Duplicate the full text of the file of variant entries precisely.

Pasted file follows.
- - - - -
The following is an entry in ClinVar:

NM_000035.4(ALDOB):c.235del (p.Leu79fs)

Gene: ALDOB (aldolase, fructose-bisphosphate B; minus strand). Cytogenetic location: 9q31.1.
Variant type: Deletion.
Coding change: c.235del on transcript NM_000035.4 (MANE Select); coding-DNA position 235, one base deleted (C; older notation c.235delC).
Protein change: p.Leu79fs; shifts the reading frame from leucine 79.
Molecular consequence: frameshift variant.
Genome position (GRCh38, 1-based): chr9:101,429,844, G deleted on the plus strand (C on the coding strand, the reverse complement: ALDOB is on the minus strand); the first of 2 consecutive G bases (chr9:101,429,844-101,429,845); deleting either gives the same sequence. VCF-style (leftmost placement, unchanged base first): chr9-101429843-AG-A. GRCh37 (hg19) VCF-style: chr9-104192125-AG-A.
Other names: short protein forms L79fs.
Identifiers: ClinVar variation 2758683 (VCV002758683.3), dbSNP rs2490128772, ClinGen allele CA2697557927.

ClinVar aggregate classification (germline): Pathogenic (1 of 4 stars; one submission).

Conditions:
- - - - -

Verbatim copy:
The following is an entry in ClinVar:

NM_000035.4(ALDOB):c.235del (p.Leu79fs)

Gene: ALDOB (aldolase, fructose-bisphosphate B; minus strand). Cytogenetic location: 9q31.1.
Variant type: Deletion.
Coding change: c.235del on transcript NM_000035.4 (MANE Select); coding-DNA position 235, one base deleted (C; older notation c.235delC).
Protein change: p.Leu79fs; shifts the reading frame from leucine 79.
Molecular consequence: frameshift variant.
Genome position (GRCh38, 1-based): chr9:101,429,844, G deleted on the plus strand (C on the coding strand, the reverse complement: ALDOB is on the minus strand); the first of 2 consecutive G bases (chr9:101,429,844-101,429,845); deleting either gives the same sequence. VCF-style (leftmost placement, unchanged base first): chr9-101429843-AG-A. GRCh37 (hg19) VCF-style: chr9-104192125-AG-A.
Other names: short protein forms L79fs.
Identifiers: ClinVar variation 2758683 (VCV002758683.3), dbSNP rs2490128772, ClinGen allele CA2697557927.

ClinVar aggregate classification (germline): Pathogenic (1 of 4 stars; one submission).

Conditions: